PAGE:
The chattering class that’s spending so much time wondering what kind of inflation policies new Federal Reserve chief Ben Bernanke will have ought to stop for a moment for this word from America’s CEOs: inflation is not a problem. And it’s not going to be a problem for the foreseeable future.
CEOs attending the 7th Annual Leadership Summit in Palm Beach, Fla., organized by Chief Executive magazine, were unanimous in arguing that globalization of production and financial flows, combined with new technologies, means that it’s not possible for the vast majority of companies to raise prices. €˜I don’t think there are deeply embedded, long-term inflationary trends,’ said Dick Syron, CEO of Freddie Mac. €˜There is something to be said for this enormous increase in worldwide capacity to produce goods and services–and not only to produce them, but actually to deliver them effectively. It really does put us in a better situation in the longer term for inflation than one might think.’
China’s emergence is one factor that must completely change the U.S.-only models that so many economists rely on. €˜A year ago, we had very sharp rises in steel prices,’ said John Castle, CEO of Castle Harlan, the private equity firm. €˜They were up almost 80 percent and even 100 percent in some cases. But it appears that the capacity from China has resulted in steel prices being somewhat softer. There’s clearly a different animal, a different situation.’
George David, CEO of United Technologies (Otis elevators, Carrier air conditioners, Pratt & Whitney engines, Sikorsky helicopters and other units), said he believed that globalization and productivity gains would continue to overwhelm inflationary pressures. €˜We’ve had commodity cost increases, primarily metals, in the past two and a half years and with basically no pricing (power) until the second and third quarter of this year,’ said David. €˜We got some price recovery in Carrier, which is the most commodities-intensive company we have. But everybody else (other units of UTC) has had real price declines. It’s all about productivity. That’s what things are broadly good.’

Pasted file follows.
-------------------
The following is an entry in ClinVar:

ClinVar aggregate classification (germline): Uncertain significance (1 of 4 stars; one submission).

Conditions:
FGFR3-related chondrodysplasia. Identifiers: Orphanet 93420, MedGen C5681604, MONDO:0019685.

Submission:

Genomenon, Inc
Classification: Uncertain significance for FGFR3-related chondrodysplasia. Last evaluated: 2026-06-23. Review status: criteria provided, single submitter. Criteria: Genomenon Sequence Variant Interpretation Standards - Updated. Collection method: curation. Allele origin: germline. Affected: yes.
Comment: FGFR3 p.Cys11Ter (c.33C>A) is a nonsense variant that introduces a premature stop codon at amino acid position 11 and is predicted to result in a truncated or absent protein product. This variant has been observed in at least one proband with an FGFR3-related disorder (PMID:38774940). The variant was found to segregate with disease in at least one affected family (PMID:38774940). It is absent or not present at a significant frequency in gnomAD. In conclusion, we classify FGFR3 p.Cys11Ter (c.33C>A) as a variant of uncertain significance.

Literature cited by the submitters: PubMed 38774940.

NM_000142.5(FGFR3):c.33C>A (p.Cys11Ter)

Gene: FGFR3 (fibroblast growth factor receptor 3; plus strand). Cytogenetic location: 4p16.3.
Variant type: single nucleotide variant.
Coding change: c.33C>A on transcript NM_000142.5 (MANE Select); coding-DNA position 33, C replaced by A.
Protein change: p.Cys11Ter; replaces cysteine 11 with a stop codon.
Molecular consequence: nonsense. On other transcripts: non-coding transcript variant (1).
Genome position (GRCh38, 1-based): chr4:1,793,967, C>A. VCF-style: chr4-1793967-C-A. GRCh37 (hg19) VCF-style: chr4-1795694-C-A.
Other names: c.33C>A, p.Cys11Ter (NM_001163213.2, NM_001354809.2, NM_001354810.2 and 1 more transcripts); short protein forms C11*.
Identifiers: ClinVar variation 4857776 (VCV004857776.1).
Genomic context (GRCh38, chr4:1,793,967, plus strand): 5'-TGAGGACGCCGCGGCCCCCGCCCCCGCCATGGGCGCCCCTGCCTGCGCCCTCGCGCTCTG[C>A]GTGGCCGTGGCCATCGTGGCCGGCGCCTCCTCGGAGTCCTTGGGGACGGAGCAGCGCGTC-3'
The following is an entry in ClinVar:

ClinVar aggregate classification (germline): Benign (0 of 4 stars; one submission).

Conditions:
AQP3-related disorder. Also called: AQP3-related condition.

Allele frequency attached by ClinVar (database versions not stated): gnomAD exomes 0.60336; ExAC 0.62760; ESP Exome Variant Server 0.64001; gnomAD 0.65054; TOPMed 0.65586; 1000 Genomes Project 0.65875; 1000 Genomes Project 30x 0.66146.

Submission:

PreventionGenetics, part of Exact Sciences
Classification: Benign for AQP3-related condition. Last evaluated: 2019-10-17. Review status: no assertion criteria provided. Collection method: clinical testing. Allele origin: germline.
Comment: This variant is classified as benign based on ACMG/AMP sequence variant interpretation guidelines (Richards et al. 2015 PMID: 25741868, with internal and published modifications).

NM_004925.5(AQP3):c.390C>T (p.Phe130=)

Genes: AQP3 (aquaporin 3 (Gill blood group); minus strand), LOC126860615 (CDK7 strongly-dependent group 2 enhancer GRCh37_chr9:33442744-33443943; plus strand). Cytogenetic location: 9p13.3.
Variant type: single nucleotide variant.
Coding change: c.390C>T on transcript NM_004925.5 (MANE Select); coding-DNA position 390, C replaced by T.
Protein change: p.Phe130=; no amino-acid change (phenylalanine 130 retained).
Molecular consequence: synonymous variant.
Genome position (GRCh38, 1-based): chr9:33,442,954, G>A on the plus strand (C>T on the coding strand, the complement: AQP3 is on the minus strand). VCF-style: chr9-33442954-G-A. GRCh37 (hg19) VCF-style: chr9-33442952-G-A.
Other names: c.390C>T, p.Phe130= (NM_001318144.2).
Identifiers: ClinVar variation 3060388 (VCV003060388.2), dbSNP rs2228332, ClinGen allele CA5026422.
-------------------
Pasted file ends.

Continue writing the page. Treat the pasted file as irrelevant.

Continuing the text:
Jim Owens of Caterpillar, the manufacturer of construction and agricultural equipment, argued that the real macroeconomic danger is €˜the over-reaction by the central bank to the perceived inflationary concerns.’ His company is one of the largest buyers of plate steel in the world and prices are €˜definitely declining right now,’ he said. €˜Productivity growth and a global economy that wants to grow augur pretty well really,’ said Owens. Another concern is that Washington would enact legislation that is anti-China or anti-trade.
In short, CEOs don’t believe in the inflation bogeyman and they’re the people who make the global economy go round. So it may be time for the Federal Reserve to stop raising rates.
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